Serving Elizabeth begins in Kenya in 1952, during the fateful royal visit of Princess Elizabeth and the Duke of Edinburgh. Mercy, a restaurant owner, is approached to cook for the royal couple. Though she could use the money, she is a staunch anti-monarchist. She vows to stick ... Read more
Serving Elizabeth begins in Kenya in 1952, during the fateful royal visit of Princess Elizabeth and the Duke of Edinburgh. Mercy, a restaurant owner, is approached to cook for the royal couple. Though she could use the money, she is a staunch anti-monarchist. She vows to stick to her principles, but her daughter, Faith, keeps trying to convince her to take the job. In London in 2015, in the production offices of a series about Queen Elizabeth, a Kenyan-Canadian film student, Tia, serves as an intern on the project. It's a perfect fit for her as she has been a fan of princesses her whole life. But when she reads the Kenya episode, she starts to understand that fairy tales and real life are very different things. Serving Elizabeth is a funny, fresh, and topical play about colonialism, monarchy, and who is serving whom -- or what.
Marcia Johnson is a playwright and actor based in Toronto. Her plays include Binti's Journey, an adaptation of The Heaven Shop by Deborah Ellis; Courting Johanna (Scirocco Drama, 2009) based on Alice Munro's Hateship, Friendship, Courtship, Loveship, Marriage, and Late. Her plays have been performed by the Blyth Festival, Obsidian Theatre Company, Theatre Direct Canada, Manitoba Theatre for Young People, Black Theatre Workshop, Western Canadian Theatre Company, and more. My Mother's Ring, a short opera for which she wrote the libretto with composer Stephen A. Taylor, was nominated for a 2009 Dora Mavor Moore Award. Their second collaboration, Paradises Lost, based on the Ursula K. Le Guin novella, had excerpted concert performances by Third Angle Ensemble in Portland, Oregon and at The Gershwin Hotel in New York. Marcia Johnson is a core member of Got Your Back Canada and is a juror/dramaturg for Ergo Pink Fest, supporting, developing and showcasing the works of women and playwrights of marginalized genders.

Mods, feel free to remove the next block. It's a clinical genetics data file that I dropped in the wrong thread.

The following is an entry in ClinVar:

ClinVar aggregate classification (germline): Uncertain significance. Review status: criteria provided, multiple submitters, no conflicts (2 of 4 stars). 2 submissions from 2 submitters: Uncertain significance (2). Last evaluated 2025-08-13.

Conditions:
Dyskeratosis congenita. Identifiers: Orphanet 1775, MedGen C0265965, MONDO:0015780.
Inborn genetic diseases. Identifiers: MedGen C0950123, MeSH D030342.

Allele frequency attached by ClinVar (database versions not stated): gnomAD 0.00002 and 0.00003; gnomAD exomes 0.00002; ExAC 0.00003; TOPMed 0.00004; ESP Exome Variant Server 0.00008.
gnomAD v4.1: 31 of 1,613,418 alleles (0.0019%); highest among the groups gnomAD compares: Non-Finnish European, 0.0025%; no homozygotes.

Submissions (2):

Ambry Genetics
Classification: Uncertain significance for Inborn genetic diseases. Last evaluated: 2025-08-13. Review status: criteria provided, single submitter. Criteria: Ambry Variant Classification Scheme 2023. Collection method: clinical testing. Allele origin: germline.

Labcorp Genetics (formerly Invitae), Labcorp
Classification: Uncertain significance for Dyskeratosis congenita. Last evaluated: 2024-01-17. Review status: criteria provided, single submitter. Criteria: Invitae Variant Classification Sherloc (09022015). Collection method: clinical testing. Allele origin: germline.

Act I, Scene 1: An Opportunity
January 1952. A small restaurant in Nyeri, Kenya. Mercy sits at a table packing away Christmas ornaments. Faith is on a ladder, half-heartedly taking down garlands.
FAITH: I do not want to stay at home all day looking after Papa!
MERCY: It will not be all day. Mrs. Kamau has agreed to sit with him in the afternoons.
FAITH: Why not the whole day? Papa likes her.
MERCY: We cannot ask that of a neighbour. Especially at her age.
FAITH: Oh it is so disgusting.
MERCY: You think there were diamonds in your nappies?
FAITH: I was a baby!
MERCY: Your father did not want to have a stroke, Faith.
FAITH: I know that.
MERCY: You can think of it as practice for when you have babies of your own.
FAITH: That is not funny.
MERCY: It is just until classes start.
FAITH: Eight whole months?!
MERCY: Eight months without a nurse will help to pay for school.
Get down. I will finish.
Faith gets down from the ladder and sulks. Mercy makes quick work of removing the rest of the garlands and putting them away.
FAITH: Every year, you come up with an excuse for me to defer.
MERCY: Not this year, Faith.
FAITH: That is what you said last year.
MERCY I want you to get out of here and put that brain of yours to good use just as much as you do.
Faith continues to sulk.
MERCY: Finish tidying up.
FAITH: The place is spotless.
MERCY: Did you check the lavatory?
FAITH: Why is it always shit with you?
FAITH: Yes, I checked the lavatory.
A kettle whistles.
MERCY: Good. Put everything away.
FAITH: All right.
Mercy goes to the kitchen. The kettle stops whistling. Faith takes the Christmas ornaments to a back room. After a moment, Talbot enters. He carries a briefcase. He studies the place with great curiosity.
Brings new twists to storytelling about the royal family. (The Omega)